ing influence caused by charge in under-ground or submarine conductors. These conditions are particularly favorable to under-ground line wires, which possess other important advantages over the still prevailing over-ground system, in that they are unaffected by atmospheric electricity, or by snow-storms and heavy gales, which at not very rare intervals of time put us back to pre-telegraphic days, when the letter carrier was our swiftest messenger.
The under-ground system of telegraphs, first introduced into Germany by Werner Siemens in the years 1847-'48, had to yield for a time to the over-ground system owing to technical difficulties, but it has been again resorted to within the last four years, and multiple land cables of solid construction now connect all the important towns of that country. The first cost of such a system is no doubt considerable (being about £38 per kilometre of conductor as against £8 10s. the cost of land lines); but, as the under-ground wires are exempt from frequent repairs and renewals, and as they insure continuity of service, they are decidedly the cheaper and better in the end. The experience afforded by the early introduction of the under-ground system in Germany was not, however, without its beneficial results, as it brought to light the phenomena of lateral induction, and of faults in the insulating coating, matters which had to be understood before submarine telegraphy could be attempted with any reasonable prospect of success.
Regarding the transmission of power to a distance, the electric current has now entered the lists in competition with compressed air, the hydraulic accumulator, and the quick-running rope as used at Schaffhausen to utilize the power of the Rhine-fall. The transformation of electrical into mechanical energy can be accomplished with no further loss than is due to such incidental causes as friction and the heating of wires; these in a properly designed dynamo-electric machine do not exceed 10 per cent, as shown by Dr. John Hopkinson, and, judging from recent experiments of my own, a still nearer approach to ultimate perfection is attainable. Adhering, however, to Dr. Hopkinson's determination for safety's sake, and assuming the same percentage in reconverting the current into mechanical effect, a total loss of 19 per cent results. To this loss must be added that through electrical resistance in the connecting line wires, which depends upon their length and conductivity, and that due to heating by friction of the working parts of the machine. Taking these as being equal to the internal losses incurred in the double process of conversion, there remains a useful effect of 100 38 62 per cent, attainable at a distance, which agrees with experimental results, although in actual practice it would not be safe at present to expect more than 50 per cent of ultimate useful effect, to allow for all mechanical losses.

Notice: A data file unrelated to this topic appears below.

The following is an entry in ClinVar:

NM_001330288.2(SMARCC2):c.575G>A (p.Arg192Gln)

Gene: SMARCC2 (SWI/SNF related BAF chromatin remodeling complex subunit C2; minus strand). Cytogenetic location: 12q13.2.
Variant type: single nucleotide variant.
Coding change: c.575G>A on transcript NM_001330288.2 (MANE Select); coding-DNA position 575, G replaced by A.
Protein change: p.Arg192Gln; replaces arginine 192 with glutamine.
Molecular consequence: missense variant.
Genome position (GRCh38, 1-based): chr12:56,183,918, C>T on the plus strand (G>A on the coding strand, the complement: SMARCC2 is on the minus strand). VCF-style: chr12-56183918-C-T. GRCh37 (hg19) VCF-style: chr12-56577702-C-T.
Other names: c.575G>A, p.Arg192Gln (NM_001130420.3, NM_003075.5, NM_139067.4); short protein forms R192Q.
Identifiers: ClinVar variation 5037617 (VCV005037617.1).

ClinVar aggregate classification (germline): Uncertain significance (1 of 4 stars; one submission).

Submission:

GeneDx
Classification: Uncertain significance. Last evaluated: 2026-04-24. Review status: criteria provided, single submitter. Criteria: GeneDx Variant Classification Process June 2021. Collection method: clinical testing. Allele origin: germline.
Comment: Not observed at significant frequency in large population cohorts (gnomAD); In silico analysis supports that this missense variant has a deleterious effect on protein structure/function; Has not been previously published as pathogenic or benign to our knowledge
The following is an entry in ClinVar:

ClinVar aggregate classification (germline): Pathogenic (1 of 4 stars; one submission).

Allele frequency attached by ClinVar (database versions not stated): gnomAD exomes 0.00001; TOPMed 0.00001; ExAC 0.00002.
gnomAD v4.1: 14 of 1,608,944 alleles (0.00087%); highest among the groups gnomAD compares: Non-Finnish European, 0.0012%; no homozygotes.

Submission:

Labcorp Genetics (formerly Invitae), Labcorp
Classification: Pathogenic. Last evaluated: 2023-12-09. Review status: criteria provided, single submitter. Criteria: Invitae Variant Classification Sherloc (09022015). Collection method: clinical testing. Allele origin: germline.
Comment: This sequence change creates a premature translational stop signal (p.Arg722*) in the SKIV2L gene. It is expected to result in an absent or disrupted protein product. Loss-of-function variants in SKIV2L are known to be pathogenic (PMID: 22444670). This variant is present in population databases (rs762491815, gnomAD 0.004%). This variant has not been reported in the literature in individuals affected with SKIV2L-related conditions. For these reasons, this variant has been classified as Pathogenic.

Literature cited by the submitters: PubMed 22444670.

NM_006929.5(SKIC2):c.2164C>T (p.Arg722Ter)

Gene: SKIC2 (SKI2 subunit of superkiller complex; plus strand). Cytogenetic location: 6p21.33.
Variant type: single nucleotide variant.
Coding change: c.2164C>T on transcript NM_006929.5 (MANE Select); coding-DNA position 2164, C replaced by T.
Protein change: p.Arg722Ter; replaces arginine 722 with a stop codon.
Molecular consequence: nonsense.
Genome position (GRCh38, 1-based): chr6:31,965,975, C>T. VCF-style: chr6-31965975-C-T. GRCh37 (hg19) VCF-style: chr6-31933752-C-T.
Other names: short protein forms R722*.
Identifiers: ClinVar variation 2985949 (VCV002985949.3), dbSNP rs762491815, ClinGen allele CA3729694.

In using compressed air or water for the transmission of power, the loss can not be taken at less than 50 per cent, and as it depends upon fluid resistance it increases with distance more rapidly than in the case